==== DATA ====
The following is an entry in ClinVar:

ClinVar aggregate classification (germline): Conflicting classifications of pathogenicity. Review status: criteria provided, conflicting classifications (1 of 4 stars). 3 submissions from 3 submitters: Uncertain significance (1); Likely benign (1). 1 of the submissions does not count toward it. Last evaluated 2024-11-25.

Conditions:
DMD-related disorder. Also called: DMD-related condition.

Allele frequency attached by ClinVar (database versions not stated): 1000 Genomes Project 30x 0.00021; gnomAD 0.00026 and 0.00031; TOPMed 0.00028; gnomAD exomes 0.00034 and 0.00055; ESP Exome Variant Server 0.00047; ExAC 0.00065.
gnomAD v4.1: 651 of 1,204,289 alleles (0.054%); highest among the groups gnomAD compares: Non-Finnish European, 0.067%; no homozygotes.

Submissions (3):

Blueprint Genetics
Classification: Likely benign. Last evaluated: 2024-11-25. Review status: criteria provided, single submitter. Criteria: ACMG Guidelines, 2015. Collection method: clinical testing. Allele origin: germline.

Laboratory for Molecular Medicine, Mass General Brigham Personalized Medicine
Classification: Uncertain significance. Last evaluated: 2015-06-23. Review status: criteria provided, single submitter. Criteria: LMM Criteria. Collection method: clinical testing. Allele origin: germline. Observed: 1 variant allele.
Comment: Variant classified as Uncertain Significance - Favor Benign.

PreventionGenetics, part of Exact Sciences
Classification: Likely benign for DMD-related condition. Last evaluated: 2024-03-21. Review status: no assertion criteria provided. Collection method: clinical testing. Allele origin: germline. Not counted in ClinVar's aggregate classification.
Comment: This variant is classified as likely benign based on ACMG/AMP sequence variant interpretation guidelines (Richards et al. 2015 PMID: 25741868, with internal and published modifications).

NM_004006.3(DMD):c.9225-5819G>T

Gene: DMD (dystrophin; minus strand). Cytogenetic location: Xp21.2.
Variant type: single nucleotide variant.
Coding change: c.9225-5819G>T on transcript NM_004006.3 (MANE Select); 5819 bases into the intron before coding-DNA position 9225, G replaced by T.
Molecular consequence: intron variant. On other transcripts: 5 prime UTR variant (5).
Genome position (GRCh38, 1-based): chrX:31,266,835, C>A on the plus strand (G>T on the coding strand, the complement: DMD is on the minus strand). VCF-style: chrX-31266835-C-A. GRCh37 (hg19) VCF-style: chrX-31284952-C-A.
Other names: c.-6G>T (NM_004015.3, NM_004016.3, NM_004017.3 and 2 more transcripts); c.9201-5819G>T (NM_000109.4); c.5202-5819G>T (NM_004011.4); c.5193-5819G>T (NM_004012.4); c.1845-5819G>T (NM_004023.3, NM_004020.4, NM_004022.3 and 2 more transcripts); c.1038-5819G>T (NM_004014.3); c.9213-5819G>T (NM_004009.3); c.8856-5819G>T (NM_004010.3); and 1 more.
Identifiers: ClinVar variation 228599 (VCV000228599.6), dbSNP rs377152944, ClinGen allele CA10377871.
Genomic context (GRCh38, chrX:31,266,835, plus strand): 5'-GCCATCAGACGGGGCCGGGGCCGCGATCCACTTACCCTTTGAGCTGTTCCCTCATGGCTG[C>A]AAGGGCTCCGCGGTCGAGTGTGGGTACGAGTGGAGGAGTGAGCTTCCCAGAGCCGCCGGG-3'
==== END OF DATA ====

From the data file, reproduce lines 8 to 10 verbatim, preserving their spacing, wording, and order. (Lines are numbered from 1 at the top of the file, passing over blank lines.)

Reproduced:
Blueprint Genetics
Classification: Likely benign. Last evaluated: 2024-11-25. Review status: criteria provided, single submitter. Criteria: ACMG Guidelines, 2015. Collection method: clinical testing. Allele origin: germline.

Laboratory for Molecular Medicine, Mass General Brigham Personalized Medicine